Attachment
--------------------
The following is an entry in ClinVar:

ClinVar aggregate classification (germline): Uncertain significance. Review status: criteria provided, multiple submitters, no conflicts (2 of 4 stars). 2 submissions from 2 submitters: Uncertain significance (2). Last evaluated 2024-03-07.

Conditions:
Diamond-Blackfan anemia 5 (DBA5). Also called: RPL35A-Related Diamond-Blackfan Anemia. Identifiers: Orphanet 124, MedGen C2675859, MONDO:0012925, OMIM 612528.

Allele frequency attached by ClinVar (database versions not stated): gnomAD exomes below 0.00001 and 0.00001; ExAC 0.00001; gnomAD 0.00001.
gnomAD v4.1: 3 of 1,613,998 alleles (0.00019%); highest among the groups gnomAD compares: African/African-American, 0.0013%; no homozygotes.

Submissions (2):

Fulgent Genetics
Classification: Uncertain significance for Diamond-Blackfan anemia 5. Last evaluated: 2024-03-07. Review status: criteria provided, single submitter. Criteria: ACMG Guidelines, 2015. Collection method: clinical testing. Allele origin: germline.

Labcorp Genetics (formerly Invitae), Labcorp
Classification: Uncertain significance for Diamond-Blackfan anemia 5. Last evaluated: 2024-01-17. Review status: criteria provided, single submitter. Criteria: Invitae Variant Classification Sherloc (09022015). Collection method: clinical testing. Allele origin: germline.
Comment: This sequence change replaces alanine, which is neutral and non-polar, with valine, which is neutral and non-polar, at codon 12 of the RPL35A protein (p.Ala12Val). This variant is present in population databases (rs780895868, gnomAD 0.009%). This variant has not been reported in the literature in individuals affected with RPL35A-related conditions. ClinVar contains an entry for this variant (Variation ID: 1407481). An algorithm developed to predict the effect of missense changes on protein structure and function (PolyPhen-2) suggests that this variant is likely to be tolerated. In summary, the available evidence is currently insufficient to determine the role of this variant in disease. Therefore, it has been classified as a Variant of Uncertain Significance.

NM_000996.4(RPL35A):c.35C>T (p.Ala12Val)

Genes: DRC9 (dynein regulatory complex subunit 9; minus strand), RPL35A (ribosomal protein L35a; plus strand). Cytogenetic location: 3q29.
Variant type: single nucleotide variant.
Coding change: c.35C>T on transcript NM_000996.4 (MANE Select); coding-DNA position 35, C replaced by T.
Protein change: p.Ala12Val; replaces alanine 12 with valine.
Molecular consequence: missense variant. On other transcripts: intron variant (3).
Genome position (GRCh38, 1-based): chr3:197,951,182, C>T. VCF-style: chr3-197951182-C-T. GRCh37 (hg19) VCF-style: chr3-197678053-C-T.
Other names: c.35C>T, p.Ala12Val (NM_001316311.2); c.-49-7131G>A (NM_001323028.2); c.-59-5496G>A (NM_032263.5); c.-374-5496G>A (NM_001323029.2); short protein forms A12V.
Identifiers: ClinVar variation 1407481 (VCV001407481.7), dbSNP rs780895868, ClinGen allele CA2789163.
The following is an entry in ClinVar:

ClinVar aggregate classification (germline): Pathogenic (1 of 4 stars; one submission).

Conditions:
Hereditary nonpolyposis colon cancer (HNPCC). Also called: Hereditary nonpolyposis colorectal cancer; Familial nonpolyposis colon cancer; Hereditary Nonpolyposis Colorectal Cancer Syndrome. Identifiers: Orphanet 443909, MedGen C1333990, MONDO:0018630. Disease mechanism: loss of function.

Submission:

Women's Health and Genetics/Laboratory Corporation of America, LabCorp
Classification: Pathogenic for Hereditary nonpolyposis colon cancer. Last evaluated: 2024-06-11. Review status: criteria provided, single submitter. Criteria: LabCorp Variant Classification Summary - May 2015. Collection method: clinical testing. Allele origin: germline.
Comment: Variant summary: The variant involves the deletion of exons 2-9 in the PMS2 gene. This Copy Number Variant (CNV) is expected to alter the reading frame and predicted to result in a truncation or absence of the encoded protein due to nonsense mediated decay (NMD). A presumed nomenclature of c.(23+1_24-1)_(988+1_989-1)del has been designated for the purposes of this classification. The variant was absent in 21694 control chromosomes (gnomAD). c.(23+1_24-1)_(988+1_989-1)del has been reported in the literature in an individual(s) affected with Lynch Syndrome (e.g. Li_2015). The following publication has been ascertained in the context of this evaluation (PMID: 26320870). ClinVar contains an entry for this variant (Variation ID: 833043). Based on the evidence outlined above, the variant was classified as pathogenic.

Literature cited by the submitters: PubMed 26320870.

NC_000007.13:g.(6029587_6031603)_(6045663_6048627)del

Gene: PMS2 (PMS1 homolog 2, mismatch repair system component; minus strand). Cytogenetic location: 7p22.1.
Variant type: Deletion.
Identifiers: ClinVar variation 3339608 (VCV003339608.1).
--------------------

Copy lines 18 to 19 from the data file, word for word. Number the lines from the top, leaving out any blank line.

Molecular consequence: missense variant. On other transcripts: intron variant (3).
Genome position (GRCh38, 1-based): chr3:197,951,182, C>T. VCF-style: chr3-197951182-C-T. GRCh37 (hg19) VCF-style: chr3-197678053-C-T.